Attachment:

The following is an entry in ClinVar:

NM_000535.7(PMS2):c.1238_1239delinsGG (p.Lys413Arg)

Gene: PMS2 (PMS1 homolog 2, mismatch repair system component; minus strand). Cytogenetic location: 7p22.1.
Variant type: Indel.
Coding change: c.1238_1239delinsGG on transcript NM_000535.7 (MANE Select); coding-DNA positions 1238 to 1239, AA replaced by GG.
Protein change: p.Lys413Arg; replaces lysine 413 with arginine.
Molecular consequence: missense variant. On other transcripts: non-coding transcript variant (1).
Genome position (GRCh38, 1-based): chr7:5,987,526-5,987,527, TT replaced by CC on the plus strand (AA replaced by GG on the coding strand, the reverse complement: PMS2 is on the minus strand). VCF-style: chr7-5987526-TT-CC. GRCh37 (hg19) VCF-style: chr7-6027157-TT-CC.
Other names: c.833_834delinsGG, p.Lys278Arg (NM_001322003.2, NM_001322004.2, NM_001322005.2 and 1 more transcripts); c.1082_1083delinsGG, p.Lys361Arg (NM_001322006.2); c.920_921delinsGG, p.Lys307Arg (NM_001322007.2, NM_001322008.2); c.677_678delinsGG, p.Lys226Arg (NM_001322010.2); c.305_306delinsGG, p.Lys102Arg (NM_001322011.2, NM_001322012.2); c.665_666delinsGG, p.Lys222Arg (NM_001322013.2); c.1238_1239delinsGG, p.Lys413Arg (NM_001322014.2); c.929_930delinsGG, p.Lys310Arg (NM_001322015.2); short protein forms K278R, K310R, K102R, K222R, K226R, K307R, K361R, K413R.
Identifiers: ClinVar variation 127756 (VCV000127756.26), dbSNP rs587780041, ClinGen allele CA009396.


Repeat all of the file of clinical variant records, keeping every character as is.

The following is an entry in ClinVar:

NM_000535.7(PMS2):c.1238_1239delinsGG (p.Lys413Arg)

Gene: PMS2 (PMS1 homolog 2, mismatch repair system component; minus strand). Cytogenetic location: 7p22.1.
Variant type: Indel.
Coding change: c.1238_1239delinsGG on transcript NM_000535.7 (MANE Select); coding-DNA positions 1238 to 1239, AA replaced by GG.
Protein change: p.Lys413Arg; replaces lysine 413 with arginine.
Molecular consequence: missense variant. On other transcripts: non-coding transcript variant (1).
Genome position (GRCh38, 1-based): chr7:5,987,526-5,987,527, TT replaced by CC on the plus strand (AA replaced by GG on the coding strand, the reverse complement: PMS2 is on the minus strand). VCF-style: chr7-5987526-TT-CC. GRCh37 (hg19) VCF-style: chr7-6027157-TT-CC.
Other names: c.833_834delinsGG, p.Lys278Arg (NM_001322003.2, NM_001322004.2, NM_001322005.2 and 1 more transcripts); c.1082_1083delinsGG, p.Lys361Arg (NM_001322006.2); c.920_921delinsGG, p.Lys307Arg (NM_001322007.2, NM_001322008.2); c.677_678delinsGG, p.Lys226Arg (NM_001322010.2); c.305_306delinsGG, p.Lys102Arg (NM_001322011.2, NM_001322012.2); c.665_666delinsGG, p.Lys222Arg (NM_001322013.2); c.1238_1239delinsGG, p.Lys413Arg (NM_001322014.2); c.929_930delinsGG, p.Lys310Arg (NM_001322015.2); short protein forms K278R, K310R, K102R, K222R, K226R, K307R, K361R, K413R.
Identifiers: ClinVar variation 127756 (VCV000127756.26), dbSNP rs587780041, ClinGen allele CA009396.